Gun Liability Shields

From a political standpoint, I’m fairly convinced that the Democratic Party should steer far, far away from its gun control stance: frankly, it’s a losing issue and it costs them too many votes that could be used to forward far more important progressive goals. From a personal standpoint, I’m all for letting people have guns, but every now and again I read a story about the whiners who head up the NRA and some primal part of me just wants to regulate the gun industry right out of existence, purely for spite. The assault weapons ban, granted, is frivolous and mostly useless, and the NRA was right to oppose it. Nevertheless, there’s no reason that the gun industry shouldn’t be treated like the auto industry—universal registration of firearms, granting gun owners licenses based on skills and knowledge of gun law, a liability insurance requirement, letting the Consumer Product Safety Commission test and rule on guns—and perhaps a modest limit on gun purchases (one per month, maybe).

Now it may be that the NRA opposes these common-sense measures because they fear that sensible regulation would just amount to one giant slide down the slippery slope to total gun confiscation—and admittedly, that fear has some basis in fact, since lots of liberals really do want to ban all guns—but by itself, the opposition to these sensible regulations is pretty much without merit.

Anyway, that’s all by way of saying that I have mixed feelings about this liability shield for gun manufacturers that’s coming up for a vote in the Senate. Some might argue that lawsuits against gun manufacturers as a result of misuse of a firearm are just frivolous, and will never succeed anyway. (After all, should alcohol makers face lawsuits for “foreseeable misuse” of their products too?) The first point seems true—strictly speaking, holding a gun manufacturer liable for the “criminal or unlawful misuse of a [gun]” by a third party seems idiotic.

But then again, say a gun manufacturer starts selling far more guns in states with weak-gun control laws, more than the people living there could possibly buy, and the excess guns end up in, say, the hands of criminals in a state with tight gun-control laws like New York? Should third parties be allowed to sue for “negligent marketing”? These aren’t hypotheticals, of course; the courts have thrown out these exact cases—even supposedly anti-gun activist judges like U.S. District Judge Jack Weinstein have ruled against the plaintiffs—although that trend could change over time, as legal thinking “evolves.” (Surely the gun industry isn’t just worried about frivolous lawsuits—they’re worried they might start to lose these suits.) Meanwhile, negligent marketing does seem like a problem and not at all something in the spirit of the Second Amendment, or freedom to bear arms, or anything of the sort. We can all see what’s at issue here—manufacturers are getting rich by circumventing laws meant to reduce gun crime. And when legislatures at the state and national level can’t or won’t do anything about it, then litigation can often step in and force an industry to account for its negligent product marketing and/or design, as it did to the tobacco industry in the 1990s.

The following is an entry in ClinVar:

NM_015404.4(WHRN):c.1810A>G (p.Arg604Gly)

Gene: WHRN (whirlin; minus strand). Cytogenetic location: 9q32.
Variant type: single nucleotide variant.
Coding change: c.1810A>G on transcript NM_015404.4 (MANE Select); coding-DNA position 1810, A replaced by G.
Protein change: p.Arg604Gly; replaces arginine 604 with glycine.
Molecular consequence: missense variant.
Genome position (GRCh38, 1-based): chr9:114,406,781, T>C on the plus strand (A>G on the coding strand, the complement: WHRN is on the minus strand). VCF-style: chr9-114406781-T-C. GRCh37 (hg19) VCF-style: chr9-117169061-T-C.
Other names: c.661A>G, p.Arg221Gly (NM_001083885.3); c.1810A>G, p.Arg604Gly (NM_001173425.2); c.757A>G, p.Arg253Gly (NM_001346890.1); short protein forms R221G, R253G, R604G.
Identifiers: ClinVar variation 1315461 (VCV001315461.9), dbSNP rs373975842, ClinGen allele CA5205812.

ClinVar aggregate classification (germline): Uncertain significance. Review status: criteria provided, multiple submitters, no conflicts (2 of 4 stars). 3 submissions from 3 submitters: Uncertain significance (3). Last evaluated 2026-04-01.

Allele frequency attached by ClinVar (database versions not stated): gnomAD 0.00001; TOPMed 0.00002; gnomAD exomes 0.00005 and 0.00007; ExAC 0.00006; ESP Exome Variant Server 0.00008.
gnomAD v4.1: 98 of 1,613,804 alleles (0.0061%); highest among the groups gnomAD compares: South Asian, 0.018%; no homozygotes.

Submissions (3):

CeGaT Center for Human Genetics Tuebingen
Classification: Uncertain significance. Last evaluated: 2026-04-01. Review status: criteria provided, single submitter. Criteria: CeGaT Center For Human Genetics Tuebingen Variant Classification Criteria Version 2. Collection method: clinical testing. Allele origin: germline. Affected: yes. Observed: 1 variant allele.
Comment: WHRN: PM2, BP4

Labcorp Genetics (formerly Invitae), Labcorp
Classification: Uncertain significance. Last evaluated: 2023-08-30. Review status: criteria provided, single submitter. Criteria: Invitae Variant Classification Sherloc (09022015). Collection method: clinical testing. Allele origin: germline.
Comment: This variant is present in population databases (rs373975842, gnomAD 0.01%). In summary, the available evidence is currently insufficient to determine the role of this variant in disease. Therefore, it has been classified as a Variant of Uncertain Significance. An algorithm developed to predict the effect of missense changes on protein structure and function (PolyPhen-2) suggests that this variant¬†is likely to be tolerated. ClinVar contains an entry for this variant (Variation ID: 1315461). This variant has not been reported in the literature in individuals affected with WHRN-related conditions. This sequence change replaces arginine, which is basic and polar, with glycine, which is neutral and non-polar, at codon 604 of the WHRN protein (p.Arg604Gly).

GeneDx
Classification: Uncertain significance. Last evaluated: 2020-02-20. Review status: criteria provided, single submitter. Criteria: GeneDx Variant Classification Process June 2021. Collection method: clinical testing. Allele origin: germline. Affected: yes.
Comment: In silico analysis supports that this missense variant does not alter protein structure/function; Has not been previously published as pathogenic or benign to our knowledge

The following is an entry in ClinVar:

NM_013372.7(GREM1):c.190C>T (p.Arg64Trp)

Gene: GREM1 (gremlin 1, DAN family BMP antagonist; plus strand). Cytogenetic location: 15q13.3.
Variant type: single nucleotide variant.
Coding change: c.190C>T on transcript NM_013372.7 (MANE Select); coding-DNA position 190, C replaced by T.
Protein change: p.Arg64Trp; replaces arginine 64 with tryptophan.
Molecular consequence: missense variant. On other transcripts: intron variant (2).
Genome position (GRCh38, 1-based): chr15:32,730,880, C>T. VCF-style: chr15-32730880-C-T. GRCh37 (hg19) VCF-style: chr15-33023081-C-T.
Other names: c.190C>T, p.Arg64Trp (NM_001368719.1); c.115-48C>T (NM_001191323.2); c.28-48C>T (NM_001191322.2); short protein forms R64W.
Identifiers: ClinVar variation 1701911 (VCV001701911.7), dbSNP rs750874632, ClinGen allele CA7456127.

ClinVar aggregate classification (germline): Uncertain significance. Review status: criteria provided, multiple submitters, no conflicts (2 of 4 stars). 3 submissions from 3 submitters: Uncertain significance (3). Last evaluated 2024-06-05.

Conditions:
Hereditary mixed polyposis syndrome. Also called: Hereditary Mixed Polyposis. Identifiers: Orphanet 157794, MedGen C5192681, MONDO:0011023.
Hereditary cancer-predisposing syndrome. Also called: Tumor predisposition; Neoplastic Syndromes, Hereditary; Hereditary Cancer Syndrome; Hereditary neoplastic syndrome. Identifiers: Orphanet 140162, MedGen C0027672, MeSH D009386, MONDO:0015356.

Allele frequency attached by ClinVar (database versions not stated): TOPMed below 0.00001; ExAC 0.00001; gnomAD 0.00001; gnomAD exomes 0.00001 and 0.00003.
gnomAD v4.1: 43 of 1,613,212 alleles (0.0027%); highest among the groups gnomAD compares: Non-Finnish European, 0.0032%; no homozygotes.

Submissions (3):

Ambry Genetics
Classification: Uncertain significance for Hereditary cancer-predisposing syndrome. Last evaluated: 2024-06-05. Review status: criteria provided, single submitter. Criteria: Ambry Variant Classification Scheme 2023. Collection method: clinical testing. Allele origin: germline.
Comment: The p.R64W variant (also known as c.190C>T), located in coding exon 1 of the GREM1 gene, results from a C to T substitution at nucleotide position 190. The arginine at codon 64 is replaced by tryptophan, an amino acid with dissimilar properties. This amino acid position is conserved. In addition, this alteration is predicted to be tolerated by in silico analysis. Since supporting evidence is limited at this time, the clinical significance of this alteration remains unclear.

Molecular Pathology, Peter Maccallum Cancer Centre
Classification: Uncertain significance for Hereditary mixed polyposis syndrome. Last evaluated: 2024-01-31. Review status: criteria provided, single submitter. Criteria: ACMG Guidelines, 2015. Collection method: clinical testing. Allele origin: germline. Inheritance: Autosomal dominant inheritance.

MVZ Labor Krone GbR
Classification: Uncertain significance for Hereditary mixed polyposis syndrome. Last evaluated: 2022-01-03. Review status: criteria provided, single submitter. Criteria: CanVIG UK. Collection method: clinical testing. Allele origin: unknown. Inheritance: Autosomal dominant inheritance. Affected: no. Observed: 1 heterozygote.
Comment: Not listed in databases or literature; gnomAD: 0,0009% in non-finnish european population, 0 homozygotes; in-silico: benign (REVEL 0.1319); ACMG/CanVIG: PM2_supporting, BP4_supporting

Then again, it may be unwise to rely on activist courts to fight these sorts of battles. So there just might not be any answer to gun manufacturers running amok, at least barring a shift in popular sentiment at the national level. (And given that rural states are disproportionately represented in the Senate, that seems unlikely; unless, of course, the filibuster were to be abolished.) Now as it happens, I’m not convinced that guns are even among the top 10 biggest problems facing America today, so I don’t lose a whole lot of sleep over this, but it still seems like a difficult issue.